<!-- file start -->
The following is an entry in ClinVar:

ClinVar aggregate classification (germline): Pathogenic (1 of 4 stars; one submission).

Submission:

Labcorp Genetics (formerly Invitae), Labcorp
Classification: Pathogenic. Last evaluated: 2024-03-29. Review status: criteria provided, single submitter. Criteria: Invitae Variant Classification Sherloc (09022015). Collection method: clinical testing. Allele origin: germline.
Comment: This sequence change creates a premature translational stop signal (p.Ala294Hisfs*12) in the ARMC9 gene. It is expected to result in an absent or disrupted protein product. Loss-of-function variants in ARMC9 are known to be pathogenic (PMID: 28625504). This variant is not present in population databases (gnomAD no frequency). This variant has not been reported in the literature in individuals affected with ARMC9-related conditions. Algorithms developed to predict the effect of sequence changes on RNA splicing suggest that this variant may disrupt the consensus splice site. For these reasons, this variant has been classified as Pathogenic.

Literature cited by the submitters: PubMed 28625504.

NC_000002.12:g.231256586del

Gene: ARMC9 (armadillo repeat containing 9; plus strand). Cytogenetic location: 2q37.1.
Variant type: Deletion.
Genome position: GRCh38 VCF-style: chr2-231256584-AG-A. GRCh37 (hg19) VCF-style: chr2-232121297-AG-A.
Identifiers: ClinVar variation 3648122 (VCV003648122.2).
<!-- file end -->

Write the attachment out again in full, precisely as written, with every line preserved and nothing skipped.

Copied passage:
The following is an entry in ClinVar:

ClinVar aggregate classification (germline): Pathogenic (1 of 4 stars; one submission).

Submission:

Labcorp Genetics (formerly Invitae), Labcorp
Classification: Pathogenic. Last evaluated: 2024-03-29. Review status: criteria provided, single submitter. Criteria: Invitae Variant Classification Sherloc (09022015). Collection method: clinical testing. Allele origin: germline.
Comment: This sequence change creates a premature translational stop signal (p.Ala294Hisfs*12) in the ARMC9 gene. It is expected to result in an absent or disrupted protein product. Loss-of-function variants in ARMC9 are known to be pathogenic (PMID: 28625504). This variant is not present in population databases (gnomAD no frequency). This variant has not been reported in the literature in individuals affected with ARMC9-related conditions. Algorithms developed to predict the effect of sequence changes on RNA splicing suggest that this variant may disrupt the consensus splice site. For these reasons, this variant has been classified as Pathogenic.

Literature cited by the submitters: PubMed 28625504.

NC_000002.12:g.231256586del

Gene: ARMC9 (armadillo repeat containing 9; plus strand). Cytogenetic location: 2q37.1.
Variant type: Deletion.
Genome position: GRCh38 VCF-style: chr2-231256584-AG-A. GRCh37 (hg19) VCF-style: chr2-232121297-AG-A.
Identifiers: ClinVar variation 3648122 (VCV003648122.2).